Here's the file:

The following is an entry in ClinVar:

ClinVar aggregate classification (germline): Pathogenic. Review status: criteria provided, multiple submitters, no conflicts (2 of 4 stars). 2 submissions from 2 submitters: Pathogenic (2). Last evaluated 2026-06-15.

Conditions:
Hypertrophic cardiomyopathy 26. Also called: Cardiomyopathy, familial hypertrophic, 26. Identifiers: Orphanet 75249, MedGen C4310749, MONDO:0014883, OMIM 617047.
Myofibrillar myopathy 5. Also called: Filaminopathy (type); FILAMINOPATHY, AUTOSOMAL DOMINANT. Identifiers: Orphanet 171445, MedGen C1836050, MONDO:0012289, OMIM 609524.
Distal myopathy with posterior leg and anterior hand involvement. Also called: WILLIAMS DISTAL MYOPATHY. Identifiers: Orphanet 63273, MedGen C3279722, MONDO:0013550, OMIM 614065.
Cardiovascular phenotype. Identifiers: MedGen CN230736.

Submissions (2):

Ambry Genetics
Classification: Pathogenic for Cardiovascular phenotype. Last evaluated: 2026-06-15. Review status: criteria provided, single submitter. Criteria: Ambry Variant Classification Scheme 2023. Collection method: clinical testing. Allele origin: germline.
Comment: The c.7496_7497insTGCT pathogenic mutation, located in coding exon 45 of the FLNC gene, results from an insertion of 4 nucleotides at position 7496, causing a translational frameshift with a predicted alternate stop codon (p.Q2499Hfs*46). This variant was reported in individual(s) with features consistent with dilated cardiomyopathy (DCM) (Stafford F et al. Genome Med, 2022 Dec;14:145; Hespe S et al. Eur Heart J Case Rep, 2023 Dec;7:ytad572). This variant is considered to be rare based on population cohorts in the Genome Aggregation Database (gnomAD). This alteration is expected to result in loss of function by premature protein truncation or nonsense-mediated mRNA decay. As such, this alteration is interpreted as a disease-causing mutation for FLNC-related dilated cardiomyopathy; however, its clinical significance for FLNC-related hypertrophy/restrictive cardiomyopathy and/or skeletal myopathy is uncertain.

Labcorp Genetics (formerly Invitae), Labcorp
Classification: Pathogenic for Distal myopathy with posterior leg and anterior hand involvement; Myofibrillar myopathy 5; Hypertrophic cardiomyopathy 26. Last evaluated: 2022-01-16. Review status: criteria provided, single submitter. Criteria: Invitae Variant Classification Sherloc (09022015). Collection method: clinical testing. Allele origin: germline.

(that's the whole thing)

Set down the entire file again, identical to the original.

The following is an entry in ClinVar:

ClinVar aggregate classification (germline): Pathogenic. Review status: criteria provided, multiple submitters, no conflicts (2 of 4 stars). 2 submissions from 2 submitters: Pathogenic (2). Last evaluated 2026-06-15.

Conditions:
Hypertrophic cardiomyopathy 26. Also called: Cardiomyopathy, familial hypertrophic, 26. Identifiers: Orphanet 75249, MedGen C4310749, MONDO:0014883, OMIM 617047.
Myofibrillar myopathy 5. Also called: Filaminopathy (type); FILAMINOPATHY, AUTOSOMAL DOMINANT. Identifiers: Orphanet 171445, MedGen C1836050, MONDO:0012289, OMIM 609524.
Distal myopathy with posterior leg and anterior hand involvement. Also called: WILLIAMS DISTAL MYOPATHY. Identifiers: Orphanet 63273, MedGen C3279722, MONDO:0013550, OMIM 614065.
Cardiovascular phenotype. Identifiers: MedGen CN230736.

Submissions (2):

Ambry Genetics
Classification: Pathogenic for Cardiovascular phenotype. Last evaluated: 2026-06-15. Review status: criteria provided, single submitter. Criteria: Ambry Variant Classification Scheme 2023. Collection method: clinical testing. Allele origin: germline.
Comment: The c.7496_7497insTGCT pathogenic mutation, located in coding exon 45 of the FLNC gene, results from an insertion of 4 nucleotides at position 7496, causing a translational frameshift with a predicted alternate stop codon (p.Q2499Hfs*46). This variant was reported in individual(s) with features consistent with dilated cardiomyopathy (DCM) (Stafford F et al. Genome Med, 2022 Dec;14:145; Hespe S et al. Eur Heart J Case Rep, 2023 Dec;7:ytad572). This variant is considered to be rare based on population cohorts in the Genome Aggregation Database (gnomAD). This alteration is expected to result in loss of function by premature protein truncation or nonsense-mediated mRNA decay. As such, this alteration is interpreted as a disease-causing mutation for FLNC-related dilated cardiomyopathy; however, its clinical significance for FLNC-related hypertrophy/restrictive cardiomyopathy and/or skeletal myopathy is uncertain.

Labcorp Genetics (formerly Invitae), Labcorp
Classification: Pathogenic for Distal myopathy with posterior leg and anterior hand involvement; Myofibrillar myopathy 5; Hypertrophic cardiomyopathy 26. Last evaluated: 2022-01-16. Review status: criteria provided, single submitter. Criteria: Invitae Variant Classification Sherloc (09022015). Collection method: clinical testing. Allele origin: germline.